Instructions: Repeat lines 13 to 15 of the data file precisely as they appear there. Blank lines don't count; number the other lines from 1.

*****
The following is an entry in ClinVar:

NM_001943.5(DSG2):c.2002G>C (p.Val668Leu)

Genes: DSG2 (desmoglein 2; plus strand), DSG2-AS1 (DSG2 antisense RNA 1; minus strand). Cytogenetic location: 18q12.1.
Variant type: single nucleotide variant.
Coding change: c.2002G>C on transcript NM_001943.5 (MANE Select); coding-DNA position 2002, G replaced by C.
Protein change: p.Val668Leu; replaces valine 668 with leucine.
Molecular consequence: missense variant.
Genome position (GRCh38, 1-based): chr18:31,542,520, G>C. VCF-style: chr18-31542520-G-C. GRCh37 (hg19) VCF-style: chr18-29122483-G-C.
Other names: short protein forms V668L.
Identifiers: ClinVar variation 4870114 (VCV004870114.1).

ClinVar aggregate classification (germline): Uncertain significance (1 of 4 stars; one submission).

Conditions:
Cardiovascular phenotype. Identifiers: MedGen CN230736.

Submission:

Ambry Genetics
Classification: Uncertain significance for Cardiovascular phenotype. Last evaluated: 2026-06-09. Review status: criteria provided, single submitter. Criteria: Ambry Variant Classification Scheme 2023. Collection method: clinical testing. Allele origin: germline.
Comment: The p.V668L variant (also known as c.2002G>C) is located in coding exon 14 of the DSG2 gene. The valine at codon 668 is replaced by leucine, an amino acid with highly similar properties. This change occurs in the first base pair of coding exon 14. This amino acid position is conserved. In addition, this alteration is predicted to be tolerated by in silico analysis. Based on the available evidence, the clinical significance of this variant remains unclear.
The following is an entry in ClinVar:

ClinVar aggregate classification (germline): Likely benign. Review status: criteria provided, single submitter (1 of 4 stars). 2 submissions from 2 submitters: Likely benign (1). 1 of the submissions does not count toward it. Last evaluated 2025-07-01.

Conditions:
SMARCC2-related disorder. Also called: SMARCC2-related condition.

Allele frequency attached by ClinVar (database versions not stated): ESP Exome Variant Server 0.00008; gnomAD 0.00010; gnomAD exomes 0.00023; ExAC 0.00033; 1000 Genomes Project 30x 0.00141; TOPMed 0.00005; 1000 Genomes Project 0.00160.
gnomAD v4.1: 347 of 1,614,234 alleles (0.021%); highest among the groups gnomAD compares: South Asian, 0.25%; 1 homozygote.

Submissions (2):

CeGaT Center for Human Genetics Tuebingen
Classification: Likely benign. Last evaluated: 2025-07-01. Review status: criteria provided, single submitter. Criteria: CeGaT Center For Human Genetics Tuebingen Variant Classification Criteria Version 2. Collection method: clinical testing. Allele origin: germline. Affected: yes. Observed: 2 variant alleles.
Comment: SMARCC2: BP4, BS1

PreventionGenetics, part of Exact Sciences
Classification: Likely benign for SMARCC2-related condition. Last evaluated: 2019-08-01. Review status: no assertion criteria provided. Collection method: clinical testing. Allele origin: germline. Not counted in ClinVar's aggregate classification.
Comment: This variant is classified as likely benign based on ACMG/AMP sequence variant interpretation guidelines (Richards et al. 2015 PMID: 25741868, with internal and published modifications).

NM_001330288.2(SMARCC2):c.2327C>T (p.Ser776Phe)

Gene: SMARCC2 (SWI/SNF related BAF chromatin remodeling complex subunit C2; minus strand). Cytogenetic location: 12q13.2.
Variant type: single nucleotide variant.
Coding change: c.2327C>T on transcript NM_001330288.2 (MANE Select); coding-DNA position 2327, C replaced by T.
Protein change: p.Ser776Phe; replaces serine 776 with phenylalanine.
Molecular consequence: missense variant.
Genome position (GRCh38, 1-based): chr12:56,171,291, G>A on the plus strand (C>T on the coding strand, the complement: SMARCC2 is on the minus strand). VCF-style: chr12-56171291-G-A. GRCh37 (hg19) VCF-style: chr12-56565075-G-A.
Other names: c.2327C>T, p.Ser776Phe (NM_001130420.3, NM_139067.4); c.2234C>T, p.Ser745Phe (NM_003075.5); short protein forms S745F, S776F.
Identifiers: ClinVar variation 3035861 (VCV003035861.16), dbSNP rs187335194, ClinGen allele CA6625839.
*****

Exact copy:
Cardiovascular phenotype. Identifiers: MedGen CN230736.

Submission:

Ambry Genetics